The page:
An online book of Common Sense Photography, by Rhett Stuart

The Camera Brain and Visualization


The brain part of the camera will increasingly improve and be part of the evolution for new digital cameras. More and more software is being used right in the camera to improve the image immediately after the picture is taken. This mimics the processing your brain does as you observe. The human eye sees at about 80 mega pixels right in the center of our vision: but with eye movement, stereo vision, and brain processing the image mega pixel of our eye is probably about 500 mega pixels!

A good example of image processing is our own eyes and brain. Close both eyes and what do you see? Blackness. Now open one eye and what do you see? Light! Our brain instantaneously shuts off the image from the eye that is shut! We don't see half black and half light with one eye shut.

Here is another example. Look at the 3 dots on the screen.

Now close your right eye and look at the dot on the right about 4-8 inches away from your left eye. Keep looking directly at the dot on the right with your left eye. The dot in the middle disappears! Now look at the dot on the left with your right eye open and your left eye closed about 4-8 inches away again. The dot in the middle disappears again! Why is this? The optical nerve attaches to the retina right where the middle dot disappears. Our brain “fills” in this area with surrounding images. So your brain filled in white where the black dot disappeared since it couldn’t see the dot anymore. Your brain figures that area should be white since everything around the dot is white.

The point is our brain does a lot of image processing automatically to help us visualize, and we should use cameras and software the same way. Photographs often need some help to show what we actually see, and what captures our imagination.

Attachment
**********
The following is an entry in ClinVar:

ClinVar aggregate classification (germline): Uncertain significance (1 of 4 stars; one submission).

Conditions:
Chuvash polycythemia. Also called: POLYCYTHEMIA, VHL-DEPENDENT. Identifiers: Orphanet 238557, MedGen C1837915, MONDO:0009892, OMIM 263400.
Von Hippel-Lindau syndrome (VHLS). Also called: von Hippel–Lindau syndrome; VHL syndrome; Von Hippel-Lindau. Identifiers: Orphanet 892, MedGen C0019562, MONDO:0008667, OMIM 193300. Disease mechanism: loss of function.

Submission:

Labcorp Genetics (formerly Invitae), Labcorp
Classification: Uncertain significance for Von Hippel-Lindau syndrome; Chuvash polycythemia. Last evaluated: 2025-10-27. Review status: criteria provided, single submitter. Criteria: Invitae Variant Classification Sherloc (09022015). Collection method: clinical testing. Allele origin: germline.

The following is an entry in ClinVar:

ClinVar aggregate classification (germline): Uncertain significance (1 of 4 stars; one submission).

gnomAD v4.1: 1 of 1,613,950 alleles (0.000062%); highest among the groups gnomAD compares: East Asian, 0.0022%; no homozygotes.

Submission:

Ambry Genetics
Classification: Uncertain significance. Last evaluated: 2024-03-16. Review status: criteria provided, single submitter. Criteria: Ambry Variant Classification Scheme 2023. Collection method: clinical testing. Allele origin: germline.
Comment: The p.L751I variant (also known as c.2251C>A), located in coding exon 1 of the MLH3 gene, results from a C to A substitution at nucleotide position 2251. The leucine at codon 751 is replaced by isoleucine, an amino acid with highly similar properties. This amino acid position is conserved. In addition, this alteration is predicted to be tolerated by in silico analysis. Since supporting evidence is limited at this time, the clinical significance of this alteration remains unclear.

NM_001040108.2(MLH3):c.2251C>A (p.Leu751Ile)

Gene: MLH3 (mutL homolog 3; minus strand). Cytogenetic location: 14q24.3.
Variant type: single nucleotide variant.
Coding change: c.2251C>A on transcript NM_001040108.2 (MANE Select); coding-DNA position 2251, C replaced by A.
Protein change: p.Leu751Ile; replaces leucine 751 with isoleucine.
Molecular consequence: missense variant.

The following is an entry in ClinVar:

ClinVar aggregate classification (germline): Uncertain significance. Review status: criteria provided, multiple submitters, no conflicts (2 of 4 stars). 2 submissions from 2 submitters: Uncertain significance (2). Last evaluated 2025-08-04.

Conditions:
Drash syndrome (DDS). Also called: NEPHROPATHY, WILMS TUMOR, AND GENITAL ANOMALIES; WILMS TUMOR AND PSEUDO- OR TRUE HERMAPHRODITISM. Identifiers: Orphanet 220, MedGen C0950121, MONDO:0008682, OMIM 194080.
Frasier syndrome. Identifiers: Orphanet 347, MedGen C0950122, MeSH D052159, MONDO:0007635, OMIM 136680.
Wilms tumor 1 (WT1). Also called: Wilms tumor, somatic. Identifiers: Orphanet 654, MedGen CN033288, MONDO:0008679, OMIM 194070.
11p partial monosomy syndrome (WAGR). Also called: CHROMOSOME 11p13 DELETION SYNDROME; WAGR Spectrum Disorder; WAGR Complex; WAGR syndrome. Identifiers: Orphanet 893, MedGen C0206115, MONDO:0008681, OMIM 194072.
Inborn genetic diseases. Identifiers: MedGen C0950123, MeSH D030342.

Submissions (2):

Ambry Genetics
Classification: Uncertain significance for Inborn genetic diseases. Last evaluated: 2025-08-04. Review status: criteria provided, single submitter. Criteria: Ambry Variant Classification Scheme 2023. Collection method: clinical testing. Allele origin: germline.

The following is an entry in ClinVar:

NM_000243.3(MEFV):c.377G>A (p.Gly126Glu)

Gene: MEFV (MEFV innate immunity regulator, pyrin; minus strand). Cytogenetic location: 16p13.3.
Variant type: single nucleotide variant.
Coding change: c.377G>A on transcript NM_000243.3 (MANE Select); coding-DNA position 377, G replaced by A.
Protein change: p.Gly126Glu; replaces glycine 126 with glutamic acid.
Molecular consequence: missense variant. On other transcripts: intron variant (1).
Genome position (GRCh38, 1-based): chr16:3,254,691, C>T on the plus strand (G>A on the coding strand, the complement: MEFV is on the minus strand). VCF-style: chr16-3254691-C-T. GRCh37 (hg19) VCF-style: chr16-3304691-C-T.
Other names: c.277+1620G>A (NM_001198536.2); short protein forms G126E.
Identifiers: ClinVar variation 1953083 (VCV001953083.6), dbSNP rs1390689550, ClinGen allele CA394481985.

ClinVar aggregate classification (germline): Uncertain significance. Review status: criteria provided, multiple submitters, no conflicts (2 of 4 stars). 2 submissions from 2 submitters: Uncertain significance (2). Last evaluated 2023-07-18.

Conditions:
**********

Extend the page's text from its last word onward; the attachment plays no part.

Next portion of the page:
The brain is what I call the electronics and programs in your camera and any software you use on your computer later. The brains of photography equipment process the image to improve the photograph so it will resemble what we actually observe with our own eyes. The brains of photography replaced the print editing once done in dark rooms for film cameras.

Photoshop® is a very popular photo processing software program used by many photographers who process the pictures on a computer later.

Why use Photoshop® and why process digital pictures on the computer? To mimic what you visualized, or what you see and what you want to express with the photograph. The human eye can see about 100 times better then a digital photograph. For example, you take a photograph of your friend in the middle of a sunny afternoon in the sunlight when the lighting is terrible. You look at it later and it is very disappointing, their face is all dark. That is not what you saw when you took the photograph! Your eyes adjusted to the difference in shading. The camera just recorded what was there on the sensor with its limited ability.

The human eye constantly adjusts to the lighting and is much more sensitive to light and dark then digital cameras, it has more dynamic range! Dynamic Range is being able to tell the difference between shades of lightness and shades of darkness. Photographers use Photoshop to adjust the lighting. We lighten the shady areas, darken the bright areas, adjust the color, and maybe improve the distortion. We do this to make the picture similar to what we visualized when we took the photograph.

Photographers in the old days used filters, tilt and shift techniques to change perspective, and dodge and burn with print processing. The same thing and a lot more is done now, but just with software. Image processing on a computer is much easier, and you can undo it and try again if you don't like it!

Photoshop® Elements 5.0 and later versions can do dodge and burn. Dodge is used to lighten dark areas of a photograph and reveal details. Burn is used to darken light areas of a photograph.

Use the Camera Brain to help reproduce what you visualized!